For its part, Fox News repeated spurious myths about Al Jazeera serving as an Al-Qaeda mouthpiece on the eve of AJAM’s impending arrival on U.S. airwaves. One Fox analyst, Jim Pinkerton, went so far as to claim that Al Jazeera’s status as an Arab network is suspect because “many, if not most, Arabs probably support what bin Laden was trying to do in terms of killing Americans,” citing unnamed Pew research polls. In fact, the Pew polls actually indicate the exact opposite: A minority of the Arab public and Muslim world supports Osama bin Laden and Al-Qaeda, with support for bin Laden himself at an all-time low
Despite Fox’s rehashing of a decade worth of myths and misinformation about Al Jazeera, Islam, and the Arab world, even Pinkerton backhandedly praised the network with regards to how it spends money to put reporters in “hot zones” in places like Egypt and Syria. This is particularly pertinent and vital in a cable news industry in which most of the major players have disbanded their investigative journalism units.
Despite the protests of right-wing pundits, it's fairly clear what Al Jazeera America won't be. But what will it include? The network promises first-rate investigative journalism, such as its exposé on gang violence in Chicago, but many are worried that this work won’t extend overseas. Al Jazeera English’s wide array of international coverage is exactly how it built its brand for English-speaking audiences and yet Al Jazeera America intends to focus mostly on domestic affairs, just like its major competitors. Although renowned reporter Soledad O’Brien is producing a documentary in Haiti for the network, it seems unlikely that Americans will be able to rely on AJAM for the same hard-hitting international coverage that they have come to expect from Al Jazeera English. This is particularly disheartening as Al Jazeera English’s live stream is no longer available in the U.S.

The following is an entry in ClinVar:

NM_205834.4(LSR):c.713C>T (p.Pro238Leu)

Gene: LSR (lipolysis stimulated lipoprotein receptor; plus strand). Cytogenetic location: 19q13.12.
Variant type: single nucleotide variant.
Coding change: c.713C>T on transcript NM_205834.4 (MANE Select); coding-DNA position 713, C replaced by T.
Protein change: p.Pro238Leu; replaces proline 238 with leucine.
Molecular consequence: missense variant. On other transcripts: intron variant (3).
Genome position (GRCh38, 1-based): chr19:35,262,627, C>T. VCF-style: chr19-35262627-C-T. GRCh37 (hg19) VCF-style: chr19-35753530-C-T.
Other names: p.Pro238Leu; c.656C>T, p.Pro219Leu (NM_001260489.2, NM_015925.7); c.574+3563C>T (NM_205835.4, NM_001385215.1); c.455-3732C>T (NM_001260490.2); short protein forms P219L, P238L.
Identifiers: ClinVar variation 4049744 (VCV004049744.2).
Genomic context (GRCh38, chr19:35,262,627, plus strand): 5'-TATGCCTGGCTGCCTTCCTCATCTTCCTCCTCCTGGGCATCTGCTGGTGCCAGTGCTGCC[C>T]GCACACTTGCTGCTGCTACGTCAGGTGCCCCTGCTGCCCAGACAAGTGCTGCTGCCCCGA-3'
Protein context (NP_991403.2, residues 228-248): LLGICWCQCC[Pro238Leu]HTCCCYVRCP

As the pundits at Fox point out, another benefit that may compensate for AJAM’s reduced international coverage is the fact that extensive funding from the Qatari government will give the network more flexibility to cover important stories, without a concern for pulling in high ratings. However, this also raises questions on how much control the Qatari government will exert over AJAM and whether the American network will tacitly reflect the Qatari state’s biases, just as its corporately controlled competitors must abide by their owners’ unwritten guidelines.
Qatar is an unabashed supporter of the Muslim Brotherhood, and Al Jazeera’s pro-Brotherhood bias was particularly evident in regards to the recent coup in Egypt, prompting several of its employees to resign over questions of journalistic integrity. In the domestic field, the agency's Qatari funders could affect the extent and accuracy with which it covers major environmental issues such as fracking, the Keystone XL pipeline, and global warming, maintaining the corporate-driven status quo in environmental journalism.
Regardless of AJAM’s potential biases, it is unjustified to write the network off as a terrorist propaganda outfit, as the neoconservative establishment was so desperate to do during the Bush administration. That doesn’t mean that AJAM won’t harbor its own biases but the network’s emphasis on investigative reporting and its decreased emphasis on ratings are already promising portents.